It was at this point that I remembered that laughing at frauds is the only proper response to them. And that footage did contain quite a few howlers, so much so that it is almost innoculated from irony, and one must just sit back and brace yourself for repeated interjections of "What the FUCK?" I must confess that I failed to grasp Tom Cruise's importance to that group. I figured it was sort of like Richard Gere and Buddhism--that he just happened to be a devoted and outspoken (and highly visible) member of that organization. It would appear that he's far more important than that. That video presented a rather hagiographical view of him--how many humanitarian points does he really deserve for shaking hands with some firefighters on 9/11? When I watched that moment, a sly smile crossed my face as I thought of that ferret-faced former NYC Mayor whose chances of being president have been so dramatically dashed. Fear President Cruise. Fear him. Now that he has passed the all-important "Played a Politician in a Film" primary, politics would seem to be next on Mr. Cruise's list. He would no doubt couch such ambitions in some desire to gain some representation of his faith in Congress, and to have a larger pulpit from which to espouse his views, even though they are already represented there (I cannot recall the woman's name at this point, but I can recall she is with the elephantine party) and everyone knows about his tonterias. I'm guessing he'd try for a congressional seat somewhere in Southern California. It would have to be an independent run, as I doubt either major party would want him. And he would lose, right? Well, perhaps, but he would gain an enormous amount of media attention, and he would be able to collect huge quantities of checks from Scientologists all over the world (although their distribution geographically seems limited to Hollywood and Clearwater, FL, and that Republican congresswoman whose name I cannot recall). Cruise could take a few pages from the Mitt Romney playbook -- which has actually worked reasonably well, lest we forget.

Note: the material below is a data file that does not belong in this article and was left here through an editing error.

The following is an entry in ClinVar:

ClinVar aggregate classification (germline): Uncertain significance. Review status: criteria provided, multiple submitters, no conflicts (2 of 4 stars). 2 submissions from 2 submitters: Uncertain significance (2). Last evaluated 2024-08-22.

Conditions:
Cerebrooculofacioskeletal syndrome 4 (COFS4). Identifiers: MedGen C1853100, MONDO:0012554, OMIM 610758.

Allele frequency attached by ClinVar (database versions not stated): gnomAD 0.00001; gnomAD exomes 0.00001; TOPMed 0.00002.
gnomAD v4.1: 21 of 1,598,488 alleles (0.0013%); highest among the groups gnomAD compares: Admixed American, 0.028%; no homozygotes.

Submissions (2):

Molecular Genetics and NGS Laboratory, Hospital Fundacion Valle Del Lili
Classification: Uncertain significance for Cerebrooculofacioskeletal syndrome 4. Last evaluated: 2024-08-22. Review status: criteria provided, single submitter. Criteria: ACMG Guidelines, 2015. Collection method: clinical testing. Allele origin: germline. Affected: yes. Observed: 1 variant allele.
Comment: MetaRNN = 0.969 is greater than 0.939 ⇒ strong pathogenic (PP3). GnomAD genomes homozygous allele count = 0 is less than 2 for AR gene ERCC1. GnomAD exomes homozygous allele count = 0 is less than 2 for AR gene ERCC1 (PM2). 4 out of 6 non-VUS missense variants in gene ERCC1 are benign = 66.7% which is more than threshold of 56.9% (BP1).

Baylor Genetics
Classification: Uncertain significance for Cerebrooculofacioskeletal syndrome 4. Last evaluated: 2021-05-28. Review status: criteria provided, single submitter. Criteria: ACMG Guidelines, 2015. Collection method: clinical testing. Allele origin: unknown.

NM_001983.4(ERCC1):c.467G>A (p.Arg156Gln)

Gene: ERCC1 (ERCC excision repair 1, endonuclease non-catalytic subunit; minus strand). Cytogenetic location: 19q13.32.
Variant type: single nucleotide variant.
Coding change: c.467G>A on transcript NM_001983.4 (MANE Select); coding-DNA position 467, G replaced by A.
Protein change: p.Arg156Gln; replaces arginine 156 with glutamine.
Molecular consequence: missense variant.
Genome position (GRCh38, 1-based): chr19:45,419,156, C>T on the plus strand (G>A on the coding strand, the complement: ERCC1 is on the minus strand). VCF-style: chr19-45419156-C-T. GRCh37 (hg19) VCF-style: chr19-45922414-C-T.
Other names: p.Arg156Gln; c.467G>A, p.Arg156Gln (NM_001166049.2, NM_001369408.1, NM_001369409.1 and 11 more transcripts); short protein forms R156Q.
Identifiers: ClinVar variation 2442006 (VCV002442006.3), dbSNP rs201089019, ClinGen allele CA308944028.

But Mitt Romney is running right now on his impressive business experience, no? What does Tom Cruise have to offer, aside from his weird religion? Answer: the greatest asset of all, star power. There is not a shortage of yokels who will be so starstruck by being gladhanded by Tom Cruise in a coffee shop they will vote for him without reservation. He will have several things working for him:
  • the aforementioned starpower
  • enormous media attention (it will probably be the first congressional race ever covered on Extra!, and I would imagine that they would do a much better job of covering politics than the current crowd)
  • no shortage of celebrity buddies to help his "historic" campaign (anyone unimpressed with just meeting Cruise will no doubt be melted after being double-teamed by Jenna Elfman and Jason Lee at the local Denny's)
  • a bulging pocketbook from all the checks from wealthy Scientologists (as though there is another kind--detractors often refer to religion as a business, but Scientology removes any irony from that observation with its up-front charges for its services)
  • most importantly, he wouldn't have to lock up a majority in a three-way, plurality race